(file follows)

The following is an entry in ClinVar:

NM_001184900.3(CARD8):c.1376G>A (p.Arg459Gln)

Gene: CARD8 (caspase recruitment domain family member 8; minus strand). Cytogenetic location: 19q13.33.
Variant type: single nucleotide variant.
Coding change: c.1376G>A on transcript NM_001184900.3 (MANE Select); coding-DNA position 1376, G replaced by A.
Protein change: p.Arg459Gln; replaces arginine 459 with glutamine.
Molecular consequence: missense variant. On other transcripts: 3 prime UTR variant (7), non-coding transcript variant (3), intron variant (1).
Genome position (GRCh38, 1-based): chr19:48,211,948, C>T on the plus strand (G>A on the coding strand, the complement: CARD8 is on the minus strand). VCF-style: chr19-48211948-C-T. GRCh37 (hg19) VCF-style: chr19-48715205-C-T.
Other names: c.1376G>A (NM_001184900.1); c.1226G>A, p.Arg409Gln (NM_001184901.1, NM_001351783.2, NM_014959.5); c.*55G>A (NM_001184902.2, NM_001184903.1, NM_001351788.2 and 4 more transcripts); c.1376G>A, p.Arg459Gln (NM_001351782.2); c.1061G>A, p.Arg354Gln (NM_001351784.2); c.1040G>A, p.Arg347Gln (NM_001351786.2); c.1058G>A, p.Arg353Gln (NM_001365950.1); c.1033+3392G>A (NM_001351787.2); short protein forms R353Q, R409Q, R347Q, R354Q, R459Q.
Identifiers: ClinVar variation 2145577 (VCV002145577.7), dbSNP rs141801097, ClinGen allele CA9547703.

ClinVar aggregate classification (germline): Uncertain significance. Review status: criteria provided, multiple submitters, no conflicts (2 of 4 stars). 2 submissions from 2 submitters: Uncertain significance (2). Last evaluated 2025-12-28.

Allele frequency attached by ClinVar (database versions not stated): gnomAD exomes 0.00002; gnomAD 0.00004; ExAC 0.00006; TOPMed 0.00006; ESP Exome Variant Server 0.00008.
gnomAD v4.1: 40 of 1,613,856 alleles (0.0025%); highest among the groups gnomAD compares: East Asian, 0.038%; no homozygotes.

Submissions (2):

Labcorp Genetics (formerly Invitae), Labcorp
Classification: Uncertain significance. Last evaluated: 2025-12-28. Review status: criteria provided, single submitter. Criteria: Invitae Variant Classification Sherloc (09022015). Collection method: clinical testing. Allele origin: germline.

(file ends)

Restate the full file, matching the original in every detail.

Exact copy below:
The following is an entry in ClinVar:

NM_001184900.3(CARD8):c.1376G>A (p.Arg459Gln)

Gene: CARD8 (caspase recruitment domain family member 8; minus strand). Cytogenetic location: 19q13.33.
Variant type: single nucleotide variant.
Coding change: c.1376G>A on transcript NM_001184900.3 (MANE Select); coding-DNA position 1376, G replaced by A.
Protein change: p.Arg459Gln; replaces arginine 459 with glutamine.
Molecular consequence: missense variant. On other transcripts: 3 prime UTR variant (7), non-coding transcript variant (3), intron variant (1).
Genome position (GRCh38, 1-based): chr19:48,211,948, C>T on the plus strand (G>A on the coding strand, the complement: CARD8 is on the minus strand). VCF-style: chr19-48211948-C-T. GRCh37 (hg19) VCF-style: chr19-48715205-C-T.
Other names: c.1376G>A (NM_001184900.1); c.1226G>A, p.Arg409Gln (NM_001184901.1, NM_001351783.2, NM_014959.5); c.*55G>A (NM_001184902.2, NM_001184903.1, NM_001351788.2 and 4 more transcripts); c.1376G>A, p.Arg459Gln (NM_001351782.2); c.1061G>A, p.Arg354Gln (NM_001351784.2); c.1040G>A, p.Arg347Gln (NM_001351786.2); c.1058G>A, p.Arg353Gln (NM_001365950.1); c.1033+3392G>A (NM_001351787.2); short protein forms R353Q, R409Q, R347Q, R354Q, R459Q.
Identifiers: ClinVar variation 2145577 (VCV002145577.7), dbSNP rs141801097, ClinGen allele CA9547703.

ClinVar aggregate classification (germline): Uncertain significance. Review status: criteria provided, multiple submitters, no conflicts (2 of 4 stars). 2 submissions from 2 submitters: Uncertain significance (2). Last evaluated 2025-12-28.

Allele frequency attached by ClinVar (database versions not stated): gnomAD exomes 0.00002; gnomAD 0.00004; ExAC 0.00006; TOPMed 0.00006; ESP Exome Variant Server 0.00008.
gnomAD v4.1: 40 of 1,613,856 alleles (0.0025%); highest among the groups gnomAD compares: East Asian, 0.038%; no homozygotes.

Submissions (2):

Labcorp Genetics (formerly Invitae), Labcorp
Classification: Uncertain significance. Last evaluated: 2025-12-28. Review status: criteria provided, single submitter. Criteria: Invitae Variant Classification Sherloc (09022015). Collection method: clinical testing. Allele origin: germline.